From a recent Casey Report:
I’d like to do a quick review of a subject you might remember from your college economics courses: nominal GDP vs. purchasing power parity GDP, often abbreviated “(PPP) GDP.” You’ll need to understand the difference between the two to fully appreciate Jayant’s article. If you’re already familiar with them, feel free to skip the rest the introduction.
For our purposes, the key difference between the two is that nominal GDP measures the amount of international goods a typical person can afford, while (PPP) GDP measures the amount of local goods a typical person can afford.
An example will help explain. Let’s say that a typical American makes $100/day, and a typical Thai citizen makes $40/day. To purchase an international good like an iPhone, both the American and the Thailander must pay $400. Therefore, in terms of iPhones, the American is better off, since he must work 4 days to pay for the iPhone, whereas the Thai citizen must work 10.
Local goods, on the other hand, tend to be much cheaper in developing countries. A nice meal in Thailand might cost $5, while the equivalent in the US would cost $20. Therefore, when measured in local goods, the Thai citizen is better off: he can buy eight nice meals with his salary, whereas his American counterpart can only afford five.
In economic jargon, we would say that the US’s nominal GDP per capita is higher than Thailand’s, because an American can afford more international goods than a Thailander can. By that same logic, Thailand is richer on a PPP basis, because a typical Thailander can afford more local goods than a typical American can (not really; just in our example).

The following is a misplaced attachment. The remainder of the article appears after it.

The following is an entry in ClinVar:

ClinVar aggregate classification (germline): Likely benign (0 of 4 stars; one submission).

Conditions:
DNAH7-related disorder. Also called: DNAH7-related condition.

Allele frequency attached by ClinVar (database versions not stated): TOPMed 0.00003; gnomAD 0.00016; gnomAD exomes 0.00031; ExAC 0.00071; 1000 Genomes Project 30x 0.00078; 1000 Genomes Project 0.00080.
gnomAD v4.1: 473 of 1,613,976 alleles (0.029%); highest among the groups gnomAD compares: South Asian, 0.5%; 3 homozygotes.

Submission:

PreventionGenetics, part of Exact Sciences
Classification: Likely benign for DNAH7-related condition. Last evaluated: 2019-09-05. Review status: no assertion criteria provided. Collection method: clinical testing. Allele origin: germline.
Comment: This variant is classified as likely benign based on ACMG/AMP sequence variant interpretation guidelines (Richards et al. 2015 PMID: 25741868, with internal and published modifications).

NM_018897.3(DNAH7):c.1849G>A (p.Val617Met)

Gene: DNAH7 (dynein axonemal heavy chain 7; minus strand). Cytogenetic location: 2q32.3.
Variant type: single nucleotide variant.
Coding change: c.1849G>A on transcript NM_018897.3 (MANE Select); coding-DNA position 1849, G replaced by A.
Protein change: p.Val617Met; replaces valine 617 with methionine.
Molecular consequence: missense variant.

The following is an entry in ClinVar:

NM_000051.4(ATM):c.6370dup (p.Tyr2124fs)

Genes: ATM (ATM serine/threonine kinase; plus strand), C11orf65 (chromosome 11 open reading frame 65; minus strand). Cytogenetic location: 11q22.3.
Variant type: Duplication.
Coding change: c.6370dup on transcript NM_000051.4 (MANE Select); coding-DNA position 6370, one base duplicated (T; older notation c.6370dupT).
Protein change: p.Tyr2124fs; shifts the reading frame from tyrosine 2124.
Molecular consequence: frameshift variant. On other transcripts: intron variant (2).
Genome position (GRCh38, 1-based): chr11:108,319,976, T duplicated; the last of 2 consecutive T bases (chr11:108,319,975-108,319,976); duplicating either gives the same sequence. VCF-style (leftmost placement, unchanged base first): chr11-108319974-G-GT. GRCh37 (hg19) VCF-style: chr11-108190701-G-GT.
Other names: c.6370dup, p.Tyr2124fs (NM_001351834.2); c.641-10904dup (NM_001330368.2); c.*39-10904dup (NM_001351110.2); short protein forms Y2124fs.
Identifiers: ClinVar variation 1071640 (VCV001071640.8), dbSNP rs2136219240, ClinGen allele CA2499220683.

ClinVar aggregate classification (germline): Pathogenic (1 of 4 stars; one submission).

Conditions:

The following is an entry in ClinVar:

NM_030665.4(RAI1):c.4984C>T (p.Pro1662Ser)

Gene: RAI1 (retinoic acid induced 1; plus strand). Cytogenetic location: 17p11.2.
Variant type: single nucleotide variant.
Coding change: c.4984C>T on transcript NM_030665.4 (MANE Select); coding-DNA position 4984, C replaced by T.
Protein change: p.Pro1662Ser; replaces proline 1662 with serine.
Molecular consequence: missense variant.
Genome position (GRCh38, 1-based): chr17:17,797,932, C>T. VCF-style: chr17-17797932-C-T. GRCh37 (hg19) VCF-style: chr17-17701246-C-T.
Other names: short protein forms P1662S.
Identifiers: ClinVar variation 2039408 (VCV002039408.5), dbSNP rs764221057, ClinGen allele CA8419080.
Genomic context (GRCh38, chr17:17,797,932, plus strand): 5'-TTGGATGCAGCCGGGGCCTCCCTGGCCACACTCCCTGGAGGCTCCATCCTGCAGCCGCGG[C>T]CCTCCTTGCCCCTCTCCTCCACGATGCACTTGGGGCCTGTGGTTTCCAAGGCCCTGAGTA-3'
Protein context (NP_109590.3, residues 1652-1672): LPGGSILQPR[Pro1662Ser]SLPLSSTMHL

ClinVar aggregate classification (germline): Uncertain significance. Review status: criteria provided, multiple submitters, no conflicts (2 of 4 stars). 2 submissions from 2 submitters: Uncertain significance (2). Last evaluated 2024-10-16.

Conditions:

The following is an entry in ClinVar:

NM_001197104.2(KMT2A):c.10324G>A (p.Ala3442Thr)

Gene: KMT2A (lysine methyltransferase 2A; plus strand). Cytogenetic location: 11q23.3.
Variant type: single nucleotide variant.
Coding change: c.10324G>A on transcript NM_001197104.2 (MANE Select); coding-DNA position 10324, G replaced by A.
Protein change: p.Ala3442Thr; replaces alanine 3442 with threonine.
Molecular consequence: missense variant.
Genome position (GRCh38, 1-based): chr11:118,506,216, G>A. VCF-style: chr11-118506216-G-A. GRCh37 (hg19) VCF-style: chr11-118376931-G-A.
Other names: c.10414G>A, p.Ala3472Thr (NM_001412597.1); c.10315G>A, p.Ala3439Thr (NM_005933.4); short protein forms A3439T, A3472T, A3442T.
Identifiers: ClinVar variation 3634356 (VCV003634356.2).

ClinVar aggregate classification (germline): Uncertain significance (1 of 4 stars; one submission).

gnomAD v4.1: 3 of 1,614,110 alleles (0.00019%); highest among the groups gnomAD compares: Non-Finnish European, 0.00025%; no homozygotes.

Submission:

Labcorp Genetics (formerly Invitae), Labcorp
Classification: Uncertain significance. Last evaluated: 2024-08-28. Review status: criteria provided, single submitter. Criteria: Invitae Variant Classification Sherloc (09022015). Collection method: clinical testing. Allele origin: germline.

Why the difference? Local goods use local inputs. The price of a hamburger in Thailand is a function of labor costs in Thailand, which are much cheaper than labor costs in the US. The Thai farmer who raised the cattle, the Thai chef who cooked the burger, and the Thai waiter who served it all make less money than their counterparts in America. Those cheaper inputs manifest in a cheaper product.
Taking it one step further, globalization causes a given country’s nominal and (PPP) GDP to converge. Imagine an identical truck produced in both Thailand and the US, only the truck cost $2,000 less in Thailand. Theoretically, an American could travel to Thailand, buy a truck, ship it home, and save $2,000.
Of course, only a mathematically challenged American would attempt such a stunt, since the costs of travel and shipping alone would more than eliminate the savings on the price of the truck.
But for a truck dealer who orders thousands of trucks at a time? It may very well be cost effective for him to ship ’em in from Thailand.
Based on that idea, differences between a country’s nominal and (PPP) GDPs should erode over time, as markets continue to globalize. Floating currencies allow this to happen smoothly: because it makes sense for companies in richer countries to buy trucks from Thailand, the Thai baht will appreciate, and Thailand’s nominal GDP will increase.
Taken to its extreme, in a perfectly globalized world with zero transaction costs, any given country’s nominal GDP would equal its (PPP) GDP… which means that any country with a much higher PPP than nominal GDP represents an investment opportunity. All else equal, its currency should appreciate over time…